Batch water heating has several advantages that makes it useful in the appropriate situations and can be a good low cost investment for heating water for a household of 2 to 4 people. But since the batch collector holds your hot water storage on the roof overnight, it is essential that the storage box is fully glazed and sealed and have only about one third of the collectors tubing exposed above the insulation to prevent convection of the hot water back into the atmosphere, acting as a sort of radiator in reverse.

The best place to position your solar water heater is in the back yard, and home-owners can install the units by themselves on the ground floor. This will allow you to have easy access to it when you need to. If you live in the northern hemisphere you should angle it facing south. This will ensure that it gets the maximum benefit and more sunlight. Naturally you need to locate it somewhere were it will not be affected by any shade or obstructions.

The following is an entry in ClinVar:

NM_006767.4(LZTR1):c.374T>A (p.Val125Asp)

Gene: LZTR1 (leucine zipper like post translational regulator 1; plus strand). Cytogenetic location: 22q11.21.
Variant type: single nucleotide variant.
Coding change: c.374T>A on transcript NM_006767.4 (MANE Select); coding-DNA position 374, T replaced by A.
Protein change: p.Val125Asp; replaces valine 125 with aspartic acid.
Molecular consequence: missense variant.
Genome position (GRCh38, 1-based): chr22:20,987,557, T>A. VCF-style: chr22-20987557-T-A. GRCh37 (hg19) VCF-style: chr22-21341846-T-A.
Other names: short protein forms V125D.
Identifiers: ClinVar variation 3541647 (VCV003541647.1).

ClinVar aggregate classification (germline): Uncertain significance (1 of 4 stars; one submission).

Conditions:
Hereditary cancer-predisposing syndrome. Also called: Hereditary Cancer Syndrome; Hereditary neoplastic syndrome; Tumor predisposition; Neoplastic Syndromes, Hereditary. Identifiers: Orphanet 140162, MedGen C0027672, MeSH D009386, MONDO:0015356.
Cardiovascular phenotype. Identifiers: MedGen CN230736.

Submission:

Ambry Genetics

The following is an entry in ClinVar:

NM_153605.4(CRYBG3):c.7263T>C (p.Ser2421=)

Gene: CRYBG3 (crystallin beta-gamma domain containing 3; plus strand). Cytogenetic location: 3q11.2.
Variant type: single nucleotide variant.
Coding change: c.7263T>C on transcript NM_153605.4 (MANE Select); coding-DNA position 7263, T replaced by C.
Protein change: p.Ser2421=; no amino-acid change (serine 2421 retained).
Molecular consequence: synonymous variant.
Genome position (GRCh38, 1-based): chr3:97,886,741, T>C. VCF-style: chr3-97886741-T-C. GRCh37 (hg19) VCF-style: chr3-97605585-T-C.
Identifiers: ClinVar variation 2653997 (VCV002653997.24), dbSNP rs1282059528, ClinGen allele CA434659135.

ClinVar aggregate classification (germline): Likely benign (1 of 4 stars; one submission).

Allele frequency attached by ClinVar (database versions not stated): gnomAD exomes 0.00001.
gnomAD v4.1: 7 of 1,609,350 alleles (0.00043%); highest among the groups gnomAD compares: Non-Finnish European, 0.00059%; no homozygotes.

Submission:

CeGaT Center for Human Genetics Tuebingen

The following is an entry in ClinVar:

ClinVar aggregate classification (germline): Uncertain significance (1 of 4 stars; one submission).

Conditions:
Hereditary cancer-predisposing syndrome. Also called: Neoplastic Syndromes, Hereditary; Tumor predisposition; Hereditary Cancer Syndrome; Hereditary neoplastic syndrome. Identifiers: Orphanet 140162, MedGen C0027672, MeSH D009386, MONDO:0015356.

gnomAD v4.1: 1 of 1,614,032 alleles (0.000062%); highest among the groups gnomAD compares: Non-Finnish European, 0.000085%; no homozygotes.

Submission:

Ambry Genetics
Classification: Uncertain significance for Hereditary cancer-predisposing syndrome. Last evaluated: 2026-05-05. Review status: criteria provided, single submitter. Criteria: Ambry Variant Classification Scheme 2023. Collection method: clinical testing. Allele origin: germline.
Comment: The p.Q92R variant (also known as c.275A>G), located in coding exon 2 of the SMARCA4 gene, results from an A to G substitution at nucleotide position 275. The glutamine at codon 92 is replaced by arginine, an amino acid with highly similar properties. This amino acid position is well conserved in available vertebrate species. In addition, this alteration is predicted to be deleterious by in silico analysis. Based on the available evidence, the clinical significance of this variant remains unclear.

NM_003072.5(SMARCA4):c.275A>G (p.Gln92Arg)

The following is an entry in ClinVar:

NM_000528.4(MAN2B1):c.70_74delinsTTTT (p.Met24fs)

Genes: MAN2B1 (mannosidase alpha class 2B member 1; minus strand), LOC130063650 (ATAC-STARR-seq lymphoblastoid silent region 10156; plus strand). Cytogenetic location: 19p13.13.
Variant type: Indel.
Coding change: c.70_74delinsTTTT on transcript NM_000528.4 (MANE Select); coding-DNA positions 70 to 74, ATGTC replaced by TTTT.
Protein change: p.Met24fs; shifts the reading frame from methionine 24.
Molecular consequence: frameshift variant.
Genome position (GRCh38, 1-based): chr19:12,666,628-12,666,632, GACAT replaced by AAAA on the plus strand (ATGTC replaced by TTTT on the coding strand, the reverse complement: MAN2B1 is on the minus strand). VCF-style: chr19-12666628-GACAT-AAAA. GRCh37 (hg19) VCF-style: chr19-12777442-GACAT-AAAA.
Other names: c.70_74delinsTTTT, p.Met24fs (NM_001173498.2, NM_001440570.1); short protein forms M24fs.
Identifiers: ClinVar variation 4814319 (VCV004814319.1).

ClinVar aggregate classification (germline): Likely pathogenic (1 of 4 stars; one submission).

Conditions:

Another good tip for saving costs is to place it as near to your electric or gas water heater as you can to reduce the required plumbing. If your installing your own DIY collector, it will also make your project a lot simpler for you.

One of the main disadvantages of a solar batch water heater is freeze protection. As a solar batch water heater contains large volumes of water, they should generally only be installed in milder climates due to the outdoor pipes freezing in cold weather. When used in freezing temperatures most people will empty them during the colder winter months or whenever there is a chance of the pipes freezing. For these colder winter months you could use a biomass stove or fireplace heat exchanger during this period for heating your domestic hot water.

Using a solar water heater makes the most economic sense almost anywhere in the world especially now that the prices of fossil fuels are at a very high level. Batch heaters offer an economical alternative for home-owners with limited budgets and/or small demands on hot water.

Building your own solar water heater is a very good option, and there are a number of resources where you can find DIY (do it yourself) solar water heater system. Even if you are a novice with do-it-yourself projects, the DIY solar water heater is still a good project for you to do. All you would need is a good book for instructions.